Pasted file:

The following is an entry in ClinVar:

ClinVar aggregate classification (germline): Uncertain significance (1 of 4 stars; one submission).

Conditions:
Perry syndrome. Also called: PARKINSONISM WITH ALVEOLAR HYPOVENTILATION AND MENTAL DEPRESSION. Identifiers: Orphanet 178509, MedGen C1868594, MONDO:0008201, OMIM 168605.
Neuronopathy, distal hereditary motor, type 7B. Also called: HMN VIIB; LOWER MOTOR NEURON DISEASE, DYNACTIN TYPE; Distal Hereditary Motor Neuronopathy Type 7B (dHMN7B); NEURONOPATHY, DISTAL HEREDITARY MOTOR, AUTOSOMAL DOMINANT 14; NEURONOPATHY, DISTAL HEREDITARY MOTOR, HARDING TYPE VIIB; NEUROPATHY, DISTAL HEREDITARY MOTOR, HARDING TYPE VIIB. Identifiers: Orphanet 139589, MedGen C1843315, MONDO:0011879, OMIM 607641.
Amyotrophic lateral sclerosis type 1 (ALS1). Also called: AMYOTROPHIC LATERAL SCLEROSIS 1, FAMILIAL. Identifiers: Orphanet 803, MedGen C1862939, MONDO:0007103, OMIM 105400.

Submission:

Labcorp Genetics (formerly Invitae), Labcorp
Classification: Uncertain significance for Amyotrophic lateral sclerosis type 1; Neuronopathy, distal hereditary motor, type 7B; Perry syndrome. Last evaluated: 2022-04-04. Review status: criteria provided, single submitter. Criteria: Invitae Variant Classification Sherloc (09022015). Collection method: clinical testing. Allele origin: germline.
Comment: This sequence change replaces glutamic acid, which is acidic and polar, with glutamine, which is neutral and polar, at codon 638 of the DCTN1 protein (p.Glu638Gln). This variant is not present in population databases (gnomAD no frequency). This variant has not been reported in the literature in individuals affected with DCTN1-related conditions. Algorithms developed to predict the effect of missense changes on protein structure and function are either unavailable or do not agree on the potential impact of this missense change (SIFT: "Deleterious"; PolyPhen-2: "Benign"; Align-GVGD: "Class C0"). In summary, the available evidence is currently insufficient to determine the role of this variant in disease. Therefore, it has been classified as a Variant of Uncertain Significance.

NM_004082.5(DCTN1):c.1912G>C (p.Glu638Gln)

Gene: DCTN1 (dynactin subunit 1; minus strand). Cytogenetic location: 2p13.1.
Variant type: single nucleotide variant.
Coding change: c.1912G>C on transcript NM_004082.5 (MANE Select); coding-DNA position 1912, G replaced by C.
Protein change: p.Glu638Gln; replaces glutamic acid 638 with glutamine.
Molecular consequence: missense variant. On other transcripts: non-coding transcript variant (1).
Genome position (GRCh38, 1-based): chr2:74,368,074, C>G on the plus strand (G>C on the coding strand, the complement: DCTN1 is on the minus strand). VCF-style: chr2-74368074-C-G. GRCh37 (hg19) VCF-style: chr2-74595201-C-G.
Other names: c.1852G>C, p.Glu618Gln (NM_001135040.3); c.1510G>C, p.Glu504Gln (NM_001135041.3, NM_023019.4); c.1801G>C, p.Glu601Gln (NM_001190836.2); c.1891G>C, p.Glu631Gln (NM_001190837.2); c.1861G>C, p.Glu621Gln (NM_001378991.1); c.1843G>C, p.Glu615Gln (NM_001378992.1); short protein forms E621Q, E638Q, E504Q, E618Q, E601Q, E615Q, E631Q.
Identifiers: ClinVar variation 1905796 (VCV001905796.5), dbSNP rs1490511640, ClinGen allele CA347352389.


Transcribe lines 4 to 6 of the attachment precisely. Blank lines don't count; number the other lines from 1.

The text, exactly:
Perry syndrome. Also called: PARKINSONISM WITH ALVEOLAR HYPOVENTILATION AND MENTAL DEPRESSION. Identifiers: Orphanet 178509, MedGen C1868594, MONDO:0008201, OMIM 168605.
Neuronopathy, distal hereditary motor, type 7B. Also called: HMN VIIB; LOWER MOTOR NEURON DISEASE, DYNACTIN TYPE; Distal Hereditary Motor Neuronopathy Type 7B (dHMN7B); NEURONOPATHY, DISTAL HEREDITARY MOTOR, AUTOSOMAL DOMINANT 14; NEURONOPATHY, DISTAL HEREDITARY MOTOR, HARDING TYPE VIIB; NEUROPATHY, DISTAL HEREDITARY MOTOR, HARDING TYPE VIIB. Identifiers: Orphanet 139589, MedGen C1843315, MONDO:0011879, OMIM 607641.
Amyotrophic lateral sclerosis type 1 (ALS1). Also called: AMYOTROPHIC LATERAL SCLEROSIS 1, FAMILIAL. Identifiers: Orphanet 803, MedGen C1862939, MONDO:0007103, OMIM 105400.